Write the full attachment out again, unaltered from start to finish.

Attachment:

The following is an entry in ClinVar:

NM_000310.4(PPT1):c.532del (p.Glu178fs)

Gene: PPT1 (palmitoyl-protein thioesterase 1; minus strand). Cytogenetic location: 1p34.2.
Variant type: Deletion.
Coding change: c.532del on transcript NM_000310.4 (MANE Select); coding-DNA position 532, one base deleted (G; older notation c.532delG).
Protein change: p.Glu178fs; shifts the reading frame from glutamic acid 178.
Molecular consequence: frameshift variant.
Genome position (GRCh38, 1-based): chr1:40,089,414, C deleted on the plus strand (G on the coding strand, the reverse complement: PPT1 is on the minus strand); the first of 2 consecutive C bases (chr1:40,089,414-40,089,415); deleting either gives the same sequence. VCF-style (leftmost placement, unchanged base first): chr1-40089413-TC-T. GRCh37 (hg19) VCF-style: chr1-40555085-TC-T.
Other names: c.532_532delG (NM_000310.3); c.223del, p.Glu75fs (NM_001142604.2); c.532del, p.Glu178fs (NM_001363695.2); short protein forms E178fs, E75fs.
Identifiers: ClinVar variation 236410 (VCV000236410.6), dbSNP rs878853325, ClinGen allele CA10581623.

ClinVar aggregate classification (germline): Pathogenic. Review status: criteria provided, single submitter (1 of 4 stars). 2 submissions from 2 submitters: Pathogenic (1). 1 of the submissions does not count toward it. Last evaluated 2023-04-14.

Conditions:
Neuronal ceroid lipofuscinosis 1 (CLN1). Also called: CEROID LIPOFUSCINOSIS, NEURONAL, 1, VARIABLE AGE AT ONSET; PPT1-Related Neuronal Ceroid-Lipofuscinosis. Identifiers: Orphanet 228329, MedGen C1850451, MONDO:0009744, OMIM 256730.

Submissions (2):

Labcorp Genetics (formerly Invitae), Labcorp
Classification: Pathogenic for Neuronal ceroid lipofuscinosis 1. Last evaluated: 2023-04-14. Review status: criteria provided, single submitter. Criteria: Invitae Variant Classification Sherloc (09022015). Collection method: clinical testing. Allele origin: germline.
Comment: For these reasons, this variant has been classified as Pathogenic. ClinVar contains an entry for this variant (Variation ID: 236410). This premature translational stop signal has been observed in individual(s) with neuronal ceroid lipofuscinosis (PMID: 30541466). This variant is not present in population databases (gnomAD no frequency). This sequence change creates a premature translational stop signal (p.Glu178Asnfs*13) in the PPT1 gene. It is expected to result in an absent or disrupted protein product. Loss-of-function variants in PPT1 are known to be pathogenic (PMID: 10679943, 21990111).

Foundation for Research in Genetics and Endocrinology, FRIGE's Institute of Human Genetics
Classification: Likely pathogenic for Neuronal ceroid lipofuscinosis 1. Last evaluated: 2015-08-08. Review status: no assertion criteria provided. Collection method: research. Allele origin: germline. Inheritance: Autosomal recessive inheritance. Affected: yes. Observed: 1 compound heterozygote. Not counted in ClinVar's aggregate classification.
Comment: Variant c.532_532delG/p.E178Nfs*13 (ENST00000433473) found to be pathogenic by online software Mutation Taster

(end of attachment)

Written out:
The following is an entry in ClinVar:

NM_000310.4(PPT1):c.532del (p.Glu178fs)

Gene: PPT1 (palmitoyl-protein thioesterase 1; minus strand). Cytogenetic location: 1p34.2.
Variant type: Deletion.
Coding change: c.532del on transcript NM_000310.4 (MANE Select); coding-DNA position 532, one base deleted (G; older notation c.532delG).
Protein change: p.Glu178fs; shifts the reading frame from glutamic acid 178.
Molecular consequence: frameshift variant.
Genome position (GRCh38, 1-based): chr1:40,089,414, C deleted on the plus strand (G on the coding strand, the reverse complement: PPT1 is on the minus strand); the first of 2 consecutive C bases (chr1:40,089,414-40,089,415); deleting either gives the same sequence. VCF-style (leftmost placement, unchanged base first): chr1-40089413-TC-T. GRCh37 (hg19) VCF-style: chr1-40555085-TC-T.
Other names: c.532_532delG (NM_000310.3); c.223del, p.Glu75fs (NM_001142604.2); c.532del, p.Glu178fs (NM_001363695.2); short protein forms E178fs, E75fs.
Identifiers: ClinVar variation 236410 (VCV000236410.6), dbSNP rs878853325, ClinGen allele CA10581623.

ClinVar aggregate classification (germline): Pathogenic. Review status: criteria provided, single submitter (1 of 4 stars). 2 submissions from 2 submitters: Pathogenic (1). 1 of the submissions does not count toward it. Last evaluated 2023-04-14.

Conditions:
Neuronal ceroid lipofuscinosis 1 (CLN1). Also called: CEROID LIPOFUSCINOSIS, NEURONAL, 1, VARIABLE AGE AT ONSET; PPT1-Related Neuronal Ceroid-Lipofuscinosis. Identifiers: Orphanet 228329, MedGen C1850451, MONDO:0009744, OMIM 256730.

Submissions (2):

Labcorp Genetics (formerly Invitae), Labcorp
Classification: Pathogenic for Neuronal ceroid lipofuscinosis 1. Last evaluated: 2023-04-14. Review status: criteria provided, single submitter. Criteria: Invitae Variant Classification Sherloc (09022015). Collection method: clinical testing. Allele origin: germline.
Comment: For these reasons, this variant has been classified as Pathogenic. ClinVar contains an entry for this variant (Variation ID: 236410). This premature translational stop signal has been observed in individual(s) with neuronal ceroid lipofuscinosis (PMID: 30541466). This variant is not present in population databases (gnomAD no frequency). This sequence change creates a premature translational stop signal (p.Glu178Asnfs*13) in the PPT1 gene. It is expected to result in an absent or disrupted protein product. Loss-of-function variants in PPT1 are known to be pathogenic (PMID: 10679943, 21990111).

Foundation for Research in Genetics and Endocrinology, FRIGE's Institute of Human Genetics
Classification: Likely pathogenic for Neuronal ceroid lipofuscinosis 1. Last evaluated: 2015-08-08. Review status: no assertion criteria provided. Collection method: research. Allele origin: germline. Inheritance: Autosomal recessive inheritance. Affected: yes. Observed: 1 compound heterozygote. Not counted in ClinVar's aggregate classification.
Comment: Variant c.532_532delG/p.E178Nfs*13 (ENST00000433473) found to be pathogenic by online software Mutation Taster